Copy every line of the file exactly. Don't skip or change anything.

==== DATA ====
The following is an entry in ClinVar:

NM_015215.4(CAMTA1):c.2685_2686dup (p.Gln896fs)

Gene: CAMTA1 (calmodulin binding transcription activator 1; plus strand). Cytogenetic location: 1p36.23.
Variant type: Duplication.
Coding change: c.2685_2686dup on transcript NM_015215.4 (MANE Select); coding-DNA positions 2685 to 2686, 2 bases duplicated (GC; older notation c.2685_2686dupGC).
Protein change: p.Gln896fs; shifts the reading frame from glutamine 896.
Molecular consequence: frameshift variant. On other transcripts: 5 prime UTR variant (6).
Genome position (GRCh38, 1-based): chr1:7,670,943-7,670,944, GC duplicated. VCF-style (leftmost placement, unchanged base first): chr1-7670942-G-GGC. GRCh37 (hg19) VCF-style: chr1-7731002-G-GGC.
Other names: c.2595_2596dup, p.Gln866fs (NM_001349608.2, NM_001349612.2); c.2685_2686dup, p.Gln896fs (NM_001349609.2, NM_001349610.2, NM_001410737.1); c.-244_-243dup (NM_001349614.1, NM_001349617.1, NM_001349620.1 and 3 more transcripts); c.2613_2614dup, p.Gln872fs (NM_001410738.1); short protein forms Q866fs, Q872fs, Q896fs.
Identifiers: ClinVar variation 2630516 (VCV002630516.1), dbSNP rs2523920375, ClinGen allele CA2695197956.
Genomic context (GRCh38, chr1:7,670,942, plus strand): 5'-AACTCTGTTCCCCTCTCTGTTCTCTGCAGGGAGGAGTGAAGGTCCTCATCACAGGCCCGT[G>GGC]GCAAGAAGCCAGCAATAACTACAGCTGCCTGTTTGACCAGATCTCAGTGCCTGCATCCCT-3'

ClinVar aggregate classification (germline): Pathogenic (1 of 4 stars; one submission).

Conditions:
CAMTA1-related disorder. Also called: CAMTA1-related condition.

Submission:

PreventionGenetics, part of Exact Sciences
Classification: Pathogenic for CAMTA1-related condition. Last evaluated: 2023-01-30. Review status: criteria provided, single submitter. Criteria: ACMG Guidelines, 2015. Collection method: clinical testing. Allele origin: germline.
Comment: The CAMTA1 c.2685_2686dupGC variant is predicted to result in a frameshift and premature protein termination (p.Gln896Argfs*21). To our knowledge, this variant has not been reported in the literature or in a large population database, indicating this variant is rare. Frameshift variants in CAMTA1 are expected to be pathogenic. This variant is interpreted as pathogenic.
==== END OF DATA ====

The following is an entry in ClinVar:

NM_015215.4(CAMTA1):c.2685_2686dup (p.Gln896fs)

Gene: CAMTA1 (calmodulin binding transcription activator 1; plus strand). Cytogenetic location: 1p36.23.
Variant type: Duplication.
Coding change: c.2685_2686dup on transcript NM_015215.4 (MANE Select); coding-DNA positions 2685 to 2686, 2 bases duplicated (GC; older notation c.2685_2686dupGC).
Protein change: p.Gln896fs; shifts the reading frame from glutamine 896.
Molecular consequence: frameshift variant. On other transcripts: 5 prime UTR variant (6).
Genome position (GRCh38, 1-based): chr1:7,670,943-7,670,944, GC duplicated. VCF-style (leftmost placement, unchanged base first): chr1-7670942-G-GGC. GRCh37 (hg19) VCF-style: chr1-7731002-G-GGC.
Other names: c.2595_2596dup, p.Gln866fs (NM_001349608.2, NM_001349612.2); c.2685_2686dup, p.Gln896fs (NM_001349609.2, NM_001349610.2, NM_001410737.1); c.-244_-243dup (NM_001349614.1, NM_001349617.1, NM_001349620.1 and 3 more transcripts); c.2613_2614dup, p.Gln872fs (NM_001410738.1); short protein forms Q866fs, Q872fs, Q896fs.
Identifiers: ClinVar variation 2630516 (VCV002630516.1), dbSNP rs2523920375, ClinGen allele CA2695197956.
Genomic context (GRCh38, chr1:7,670,942, plus strand): 5'-AACTCTGTTCCCCTCTCTGTTCTCTGCAGGGAGGAGTGAAGGTCCTCATCACAGGCCCGT[G>GGC]GCAAGAAGCCAGCAATAACTACAGCTGCCTGTTTGACCAGATCTCAGTGCCTGCATCCCT-3'

ClinVar aggregate classification (germline): Pathogenic (1 of 4 stars; one submission).

Conditions:
CAMTA1-related disorder. Also called: CAMTA1-related condition.

Submission:

PreventionGenetics, part of Exact Sciences
Classification: Pathogenic for CAMTA1-related condition. Last evaluated: 2023-01-30. Review status: criteria provided, single submitter. Criteria: ACMG Guidelines, 2015. Collection method: clinical testing. Allele origin: germline.
Comment: The CAMTA1 c.2685_2686dupGC variant is predicted to result in a frameshift and premature protein termination (p.Gln896Argfs*21). To our knowledge, this variant has not been reported in the literature or in a large population database, indicating this variant is rare. Frameshift variants in CAMTA1 are expected to be pathogenic. This variant is interpreted as pathogenic.